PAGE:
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Whole house water filters provide you with clean, fresh, and pure water. But what exactly do these filter systems remove? And how does your water filtration system differ from that of your neighbor’s?
Well, perhaps the water quality issues you’re facing differ from what your neighbor has to deal with, too. As such, the type of whole house water filter, or cartridges, you need also vary.
For instance, some water filters are designed to remove large floating particles like sand from water, while others remove chemicals.
For this reason, you need to determine the exact issue with your water before purchasing the right filter. Therefore, in this guide, we’ll discuss various whole house water filter cartridges types and sizes, and try to determine which might suit your needs.
Physical filters are used to remove solid particulates from your house water. For instance, if your water contains dirt like sand, silt, or sediments, physical filters are great to get rid of those.
The first whole house water filter cartridge type we’re going to discuss are sediment filters.
There are 3 subcategories here:
All trap solid particles inside one or more layers of filter media, allowing only clean water to flow out.
Note that most physical filters won’t remove chemicals, heavy metals, salts, and microscopic organisms from your water. Instead, they only target large bits and pieces usually over one micron in size.
Typically known as “pleated filters” (due to acorn-shaped structure), these whole house filter cartridges contain a thin sheet that traps all the dirt.
The pleated arrangement gives these filters more surface area. Hence, they have more capacity to hold particles, offering filtered water for longer.
What else is good? They are washable and reusable at least a few times, so you won’t be spending money frequently.
A big swig of water, followed by dirt and rust in your mouth, is perhaps the most terrible experience!
Fortunately, depth filter cartridges save the day. These filters remove rust, sediment, and other dirt from water by forcing it to pass through a thick wall of filter material.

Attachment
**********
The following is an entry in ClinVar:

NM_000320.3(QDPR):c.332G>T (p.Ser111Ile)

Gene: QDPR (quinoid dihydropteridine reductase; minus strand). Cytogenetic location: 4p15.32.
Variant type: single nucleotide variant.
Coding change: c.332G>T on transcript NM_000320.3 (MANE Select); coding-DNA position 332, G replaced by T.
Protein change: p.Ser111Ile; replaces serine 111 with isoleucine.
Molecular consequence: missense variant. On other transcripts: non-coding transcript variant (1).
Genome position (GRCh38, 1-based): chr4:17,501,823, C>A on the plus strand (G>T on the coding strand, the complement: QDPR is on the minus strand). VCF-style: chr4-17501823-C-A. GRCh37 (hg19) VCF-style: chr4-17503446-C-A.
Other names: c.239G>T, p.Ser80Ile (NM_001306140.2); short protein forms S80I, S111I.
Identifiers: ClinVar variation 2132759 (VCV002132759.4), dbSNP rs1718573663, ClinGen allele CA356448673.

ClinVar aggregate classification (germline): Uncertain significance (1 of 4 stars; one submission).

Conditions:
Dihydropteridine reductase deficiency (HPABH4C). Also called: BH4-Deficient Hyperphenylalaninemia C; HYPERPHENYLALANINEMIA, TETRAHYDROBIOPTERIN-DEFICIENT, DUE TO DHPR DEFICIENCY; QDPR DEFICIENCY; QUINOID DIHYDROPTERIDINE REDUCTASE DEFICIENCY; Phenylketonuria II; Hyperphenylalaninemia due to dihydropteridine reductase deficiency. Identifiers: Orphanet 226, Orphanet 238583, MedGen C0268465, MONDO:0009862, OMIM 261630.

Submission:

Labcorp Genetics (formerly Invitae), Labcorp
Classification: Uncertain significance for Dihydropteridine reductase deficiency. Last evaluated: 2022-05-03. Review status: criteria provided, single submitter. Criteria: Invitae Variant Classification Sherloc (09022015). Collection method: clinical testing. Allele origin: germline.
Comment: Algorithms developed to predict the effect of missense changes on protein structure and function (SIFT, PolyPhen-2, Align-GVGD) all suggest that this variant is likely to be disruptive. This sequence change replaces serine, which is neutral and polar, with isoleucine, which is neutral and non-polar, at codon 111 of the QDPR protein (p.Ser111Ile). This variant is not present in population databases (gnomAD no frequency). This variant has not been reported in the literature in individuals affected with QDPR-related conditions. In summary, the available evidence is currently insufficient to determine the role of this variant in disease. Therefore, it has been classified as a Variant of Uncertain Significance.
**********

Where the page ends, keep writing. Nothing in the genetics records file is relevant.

Depth filters come in various materials, including glass fiber, cellulose, ceramic, polyester, and polypropylene.
What makes some of them unique is their graded-density structure. That is, as the water passes, the filter gets tighter, so it catches the big particles first and holds the small ones alike in its core.
The structure of gradual density filter cartridges prolongs their service life significantly, as clogging is postponed.
Absorptive filters have recently gained more popularity, and for the right reasons. They are designed in both depth and pleated format.
Many of these filter cartridges use electrokinetic absorption attracting and holding negatively charged microorganisms. Further, they even trap super small particles that typically pass through conventional filters.
Generally, they are designed to capture particles as small as 2 microns in size, but they can also capture colloidal matter smaller than 2 microns.
Ultrafiltration (UF) cartridges remove proteins, colloids, viruses, bacteria, parasites, pyrogens, and other organic substances larger than 0.01 micron in size.
Plus, some UF in use today also eliminate herbicides and pesticides while equally reducing water hardness and salt.
Reverse osmosis membranes filter out even the tiniest of particles. For instance, they can reject viruses and other microorganisms as small as one-thousandth of a micron.
Simply put, these membranes can remove almost anything from your water, whether tannins, pesticides, nitrate, heavy metals – you name it!
The micron is a standard measuring size used by filter manufacturers. For example, a whole house sediment water filter cartridge might be rated at 5 or 10 microns.
Wondering how much that is? Well, your hair is around 70 microns, and some sediment filters can capture particles in the submicron range – so pretty small.
The filters are given micron ratings by their manufacturers. They describe the effectiveness of removing particles down to a specific size.
Typically, a nominal micron rating means a filter blocks 80% or more particles of its rated micron size.
Simply put, a filter rated 1-micron nominal can remove around 80% of particles that are 1 micron or larger from your water.
On the other hand, absolute ratings indicate that a filter cartridge effectively eliminates all the particles down to a specific size. These filters are used where efficiency matters a lot.
For example, a whole house sediment filter cartridge rated at 10-micron absolute catches all particles flowing through it sized 10 microns or larger.
What’s important to understand is that, if a filter claims to remove Salmonella from your water, you cannot depend on a filter that promises 80% efficiency (i.e. nominal). So, you’ll definitely need to go with absolute micron ratings (perhaps a 3-log or 4-log rating at a bare minimum).